This is our case, we have a 100 Ah auxiliary battery, along with a 100 W solar panel. In addition, 220V connection, which serves to charge the auxiliary battery, the car battery and electronic devices.

What to look for in a portable cooler 12 V compressor

Here’s a summary of what you should look for when evaluating cooler options for your camper van:

Price

12V compressor fridges can be quite expensive in general, but there is a wide range of prices between high-end brands and budget brands.

If your budget doesn’t allow for a high-end refrigerator, then we recommend that you take a closer look at the less expensive brands.

Just keep in mind that the fridge is a very important part of your camper van travels. It’s better to save a little more and buy something of good quality.

Interior capacity and freezer capacities

How much fridge space do you need? Buying a camper van cooler that is too big means spending more than necessary and giving up more space in your van.

Likewise, having a fridge that’s too small means more frequent shopping. Needs vary from person to person.

In our case we have a DOMETIC 5380 fridge (80 litres) with enough space for a week’s worth of fresh food for the two of us, a small freezer that works great and space to put bottles and small food items in the door.

Most 12V compressor fridges have the ability to function as a fridge or freezer.But if you need both at the same time, some brands offer refrigerators/freezers that have separate compartments for each.

Energy efficiency and compressor

So that you don’t need to plug into the mains too often, you need to have appliances that are as energy efficient as possible.

Most 12V portable coolers on the market use exactly the same highly efficient variable speed compressor, although some brands such as Dometic / Waeco, Engel and Whynter / Edgestar use their own units.

Outside dimensions and weight

If you already have a designated place where you plan to place the fridge, you’ll want to make sure that all the options you’re considering will fit.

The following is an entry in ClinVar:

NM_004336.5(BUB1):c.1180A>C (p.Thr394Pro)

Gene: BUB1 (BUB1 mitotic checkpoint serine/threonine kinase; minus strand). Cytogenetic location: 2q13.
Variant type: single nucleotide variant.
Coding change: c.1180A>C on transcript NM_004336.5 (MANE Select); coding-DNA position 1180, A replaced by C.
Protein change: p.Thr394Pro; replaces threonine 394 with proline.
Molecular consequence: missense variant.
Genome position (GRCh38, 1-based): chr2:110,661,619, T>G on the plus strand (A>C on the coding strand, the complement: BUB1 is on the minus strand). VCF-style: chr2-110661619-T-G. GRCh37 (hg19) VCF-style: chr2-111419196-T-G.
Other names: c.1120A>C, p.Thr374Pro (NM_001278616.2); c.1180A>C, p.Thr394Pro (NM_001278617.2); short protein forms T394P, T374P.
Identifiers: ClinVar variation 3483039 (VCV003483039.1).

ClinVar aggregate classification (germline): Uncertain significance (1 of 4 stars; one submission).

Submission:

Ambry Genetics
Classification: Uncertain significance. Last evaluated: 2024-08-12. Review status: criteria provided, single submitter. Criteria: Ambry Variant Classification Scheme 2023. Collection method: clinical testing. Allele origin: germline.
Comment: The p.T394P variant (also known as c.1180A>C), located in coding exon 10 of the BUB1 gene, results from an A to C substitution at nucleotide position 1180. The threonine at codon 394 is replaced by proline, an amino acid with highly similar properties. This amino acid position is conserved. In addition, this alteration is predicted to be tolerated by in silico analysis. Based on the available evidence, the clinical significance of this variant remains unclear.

Not all brands are the same size, some are taller, some are wider, even if they have the same interior capacity.

And dimensions can be a determining factor in your cooler purchase. Since it has to fit the configuration of your van.

Weight is another important factor, if you are going to transport your cooler regularly, it will be better if it is lighter than if you are going to leave it stationary most of the time.

Lid opening direction

As I mentioned above this may seem like a minor consideration, but it can make a big difference to the configuration of your van. Some refrigerators have rear-hinged lids, while others have side-hinged lids.

Side-hinged lids need less top clearance to open all the way, and since you’re looking into the fridge from the longer side, it can be easier to see and reach the contents.

The best direction of the lid will depend on the specific configuration of your van.

Standard functions and additional functions

Most 12V portable refrigerators have the following standard features:

Warranty and reliability

Factory warranties give you a degree of security in case something goes wrong and needs to be repaired or replaced.

Reputation is also a factor here. Danfoss compressors are known to be reliable, so refrigerators with this compressor are usually a safe bet.

Dometic has a very good reputation for reliability and support, and Engel’s Sawafuji swing motor is legendary for being able to run for decades without problems.

What are the best trivalent coolers

Although this post is not focused on trivalent coolers, here are three options you should consider if you are planning to install a trivalent cooler in your van or motorhome.

I propose three different sizes: 80, 60 and 40 liters.

Conclusions

As you can see there are 4 different types of portable coolers to take on a trip by car or camper van.

Depending on the service you want these coolers to give you, your budget, the space in your van, if you travel by car, if you have electrical installation and your style of travel, you will choose one cooler or another.

As a summary, choose a compressor cooler if you have electrical installation in your camper van or as an auxiliary cooler in your large volume or motorhome.

Choose thermoelectric cooler to travel by car and then connect it to the mains, in campsites, for example.

Choose trivalent coolers if you are going to leave it fixed in your van or motorhome. And you have the necessary installation to get the most out of these coolers.

I hope this post has helped you to choose your cooler for travelling. If you have any questions, leave us a comment at the end of the post.